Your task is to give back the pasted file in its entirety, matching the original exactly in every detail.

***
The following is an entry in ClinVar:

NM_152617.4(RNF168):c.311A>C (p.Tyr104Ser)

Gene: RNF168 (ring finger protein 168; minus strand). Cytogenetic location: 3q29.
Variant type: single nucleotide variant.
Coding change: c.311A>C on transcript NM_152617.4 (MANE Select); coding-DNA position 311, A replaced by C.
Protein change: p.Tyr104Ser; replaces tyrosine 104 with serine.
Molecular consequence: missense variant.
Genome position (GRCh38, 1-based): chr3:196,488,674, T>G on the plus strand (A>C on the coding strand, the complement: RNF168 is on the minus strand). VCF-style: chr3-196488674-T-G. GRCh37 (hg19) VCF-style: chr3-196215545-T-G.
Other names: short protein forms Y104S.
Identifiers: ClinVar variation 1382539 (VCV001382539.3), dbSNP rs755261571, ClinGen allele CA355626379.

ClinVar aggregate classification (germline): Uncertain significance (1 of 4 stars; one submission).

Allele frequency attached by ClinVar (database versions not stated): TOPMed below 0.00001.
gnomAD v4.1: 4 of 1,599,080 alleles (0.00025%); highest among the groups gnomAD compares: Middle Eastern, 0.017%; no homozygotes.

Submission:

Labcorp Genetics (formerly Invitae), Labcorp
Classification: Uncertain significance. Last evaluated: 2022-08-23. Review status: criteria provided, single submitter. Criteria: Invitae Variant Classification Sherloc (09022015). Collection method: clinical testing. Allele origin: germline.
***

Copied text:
The following is an entry in ClinVar:

NM_152617.4(RNF168):c.311A>C (p.Tyr104Ser)

Gene: RNF168 (ring finger protein 168; minus strand). Cytogenetic location: 3q29.
Variant type: single nucleotide variant.
Coding change: c.311A>C on transcript NM_152617.4 (MANE Select); coding-DNA position 311, A replaced by C.
Protein change: p.Tyr104Ser; replaces tyrosine 104 with serine.
Molecular consequence: missense variant.
Genome position (GRCh38, 1-based): chr3:196,488,674, T>G on the plus strand (A>C on the coding strand, the complement: RNF168 is on the minus strand). VCF-style: chr3-196488674-T-G. GRCh37 (hg19) VCF-style: chr3-196215545-T-G.
Other names: short protein forms Y104S.
Identifiers: ClinVar variation 1382539 (VCV001382539.3), dbSNP rs755261571, ClinGen allele CA355626379.

ClinVar aggregate classification (germline): Uncertain significance (1 of 4 stars; one submission).

Allele frequency attached by ClinVar (database versions not stated): TOPMed below 0.00001.
gnomAD v4.1: 4 of 1,599,080 alleles (0.00025%); highest among the groups gnomAD compares: Middle Eastern, 0.017%; no homozygotes.

Submission:

Labcorp Genetics (formerly Invitae), Labcorp
Classification: Uncertain significance. Last evaluated: 2022-08-23. Review status: criteria provided, single submitter. Criteria: Invitae Variant Classification Sherloc (09022015). Collection method: clinical testing. Allele origin: germline.